Happy Independence Day, Dominican Republic
Last year, I made my dream come true. I went to the Dominican Republic to meet my Dominican family AND fell in love with the people and the places.
To celebrate, I am sharing some of the images I took on my trip.
How Cuba and the Dominican Republic are similar.
Tourism is the Dominican Republic’s largest industry
The Dominican Republic is the most visited country in the Caribbean with over 6.1 million visitors each year and captures over 21% of the total Caribbean Tourism market.
Dominicans love to celebrate with a drink and a favourite of the locals is called Mama Juana or Mamjuana. It is made by combining rum, red wine, honey and herbs. Mama Juana tastes a bit like port wine, but the best bit is that it’s rumoured to be an aphrodisiac and also has medicinal value. They say it helps the flu, digestion, your kidneys and your liver!
Famous explorer Christopher Columbus discovered the island whilst working for the Spanish Crown in 1492. He named it La Isla Espanola and later called it by the Latin name of Hispaniola. It eventually became known as the Dominican Republic in 1821 after General Santo Domingo.
The Republica Dominicana flag as it’s known locally comprises of four rectangles (two red and two blue) that are divided by a white cross.
It’s the only flag in the world that has a picture of the holy bible in the middle of it.
An interesting fact about the Dominican Republic is the country’s passion for baseball. It was first introduced to the country in the 1880’s, and since then the game has become somewhat of a national obsession!
Culture and history lovers will be interested in the fact that the country is home to the first monastery, first cathedral, and the first fortress to be built in the Americans.
The importance of these architectural landmarks is seen by the fact that Santo Domingo’s Colonial Zone has been named one of the World Heritage sites called Ciudad Colonial.
The area which bisects the city is the centre of the oldest European settlement. It’s extremely interesting, extremely beautiful and is surrounded by a stone wall.
The primary religion of the Dominican Republic is Catholic with 48% of the population. 21% if the population are Protestants and 28% Atheist or Agnostic.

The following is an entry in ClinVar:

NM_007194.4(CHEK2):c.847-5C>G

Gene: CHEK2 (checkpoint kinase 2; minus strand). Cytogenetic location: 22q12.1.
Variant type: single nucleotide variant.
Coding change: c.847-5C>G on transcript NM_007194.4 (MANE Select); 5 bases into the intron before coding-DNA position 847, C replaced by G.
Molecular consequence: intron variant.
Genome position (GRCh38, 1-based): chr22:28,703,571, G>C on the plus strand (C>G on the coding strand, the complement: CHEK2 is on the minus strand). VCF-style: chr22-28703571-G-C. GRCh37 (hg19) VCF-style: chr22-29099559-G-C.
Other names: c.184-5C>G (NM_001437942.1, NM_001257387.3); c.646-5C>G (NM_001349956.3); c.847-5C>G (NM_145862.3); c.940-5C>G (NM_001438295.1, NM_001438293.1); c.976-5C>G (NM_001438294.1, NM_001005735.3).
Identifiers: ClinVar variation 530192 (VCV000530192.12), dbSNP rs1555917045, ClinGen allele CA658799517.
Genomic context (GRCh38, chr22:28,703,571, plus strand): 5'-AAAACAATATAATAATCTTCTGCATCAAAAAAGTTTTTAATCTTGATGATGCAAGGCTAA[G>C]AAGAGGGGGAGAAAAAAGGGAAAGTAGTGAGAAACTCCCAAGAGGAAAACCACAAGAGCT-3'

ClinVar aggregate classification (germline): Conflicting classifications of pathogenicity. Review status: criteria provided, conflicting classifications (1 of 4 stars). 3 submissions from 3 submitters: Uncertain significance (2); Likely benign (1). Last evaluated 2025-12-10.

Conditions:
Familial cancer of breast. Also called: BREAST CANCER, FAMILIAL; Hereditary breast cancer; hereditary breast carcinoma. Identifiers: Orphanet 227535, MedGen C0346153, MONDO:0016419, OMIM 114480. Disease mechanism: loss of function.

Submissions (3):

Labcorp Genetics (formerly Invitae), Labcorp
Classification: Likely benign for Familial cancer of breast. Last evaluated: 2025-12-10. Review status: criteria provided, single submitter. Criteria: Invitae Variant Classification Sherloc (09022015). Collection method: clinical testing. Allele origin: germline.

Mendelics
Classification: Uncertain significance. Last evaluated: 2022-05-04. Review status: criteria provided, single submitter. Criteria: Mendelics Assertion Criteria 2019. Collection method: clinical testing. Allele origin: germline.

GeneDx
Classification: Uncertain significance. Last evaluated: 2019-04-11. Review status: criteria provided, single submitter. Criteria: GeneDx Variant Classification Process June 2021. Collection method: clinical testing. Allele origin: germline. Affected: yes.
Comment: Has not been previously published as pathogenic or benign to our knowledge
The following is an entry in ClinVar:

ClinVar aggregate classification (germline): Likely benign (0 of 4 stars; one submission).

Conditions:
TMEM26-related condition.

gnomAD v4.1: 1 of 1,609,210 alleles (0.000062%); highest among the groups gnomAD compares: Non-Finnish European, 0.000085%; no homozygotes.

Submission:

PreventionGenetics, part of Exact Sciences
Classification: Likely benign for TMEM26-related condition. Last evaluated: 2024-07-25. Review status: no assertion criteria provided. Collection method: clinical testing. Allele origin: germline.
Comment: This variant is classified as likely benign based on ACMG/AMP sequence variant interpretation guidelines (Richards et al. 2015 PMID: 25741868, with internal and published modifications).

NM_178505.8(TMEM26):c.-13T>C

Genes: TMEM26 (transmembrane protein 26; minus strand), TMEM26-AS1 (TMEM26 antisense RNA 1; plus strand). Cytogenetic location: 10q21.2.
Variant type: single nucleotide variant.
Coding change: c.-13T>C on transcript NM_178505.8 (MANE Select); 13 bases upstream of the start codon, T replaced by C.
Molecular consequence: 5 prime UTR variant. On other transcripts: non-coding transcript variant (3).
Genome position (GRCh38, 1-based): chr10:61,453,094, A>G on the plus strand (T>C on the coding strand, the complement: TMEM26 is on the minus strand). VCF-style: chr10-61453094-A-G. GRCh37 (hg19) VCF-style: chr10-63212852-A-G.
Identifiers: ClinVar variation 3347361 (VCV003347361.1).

The Dominican Republic has phenomenal food because of the varied ethnicity of the country. The countries food is a wonderful cornucopia of Spanish, African and Middle Eastern Cuisine. There are influences from many countries such as Lebanon, Cuba, Puerto, Mexico and Latin America. For example, one of the most popular dishes is called Quipe which originates from Kibbeh in Lebanon.
The currency used is the Dominican Peso, but US dollars are widely used. One US dollar is roughly 50 Dominican Pesos. (58.00 when I went there)
The Dominican Republic has near-perfect weather with over 300 days of sunshine.
The country is rarely affected by Hurricanes, and the last serious one to make landfall was 20 years ago and called Hurricane George in 1998. The average temperature year-round is 25 degrees Centigrade or 77 degrees Fahrenheit.
In fact, the weather is so fabulous; it is often described as the endless summer.
For the people who associate the Dominican Republic as a beach destination, one of the most surprising things you’ll find is the amount of interesting and beautiful historical buildings. Some must-see visits for culture lovers are the Catedral Primada de América and Fortaleza Ozama, the New World’s oldest colonial structure.
The official language of the Dominican Republic is Spanish. There are many dialects of Spanish, but the most common one derives from Andalucia with some words borrowed from the Arawak Indians. Spanish is used and spoken by 90% of the population.
The Dominican People are all about family and have really strong family ethics.
They have a wonderful belief in the importance of extended family so much so that the oldest man in the household holds the greatest authority and the oldest married woman commands the household. The Dominican people are above all very loyal.
Dominican Republic time is not the same as real-time! The Dominican people are notoriously late! If you are punctual, expect to wait a while!!
As you can see, lots of similarities with Cuba ha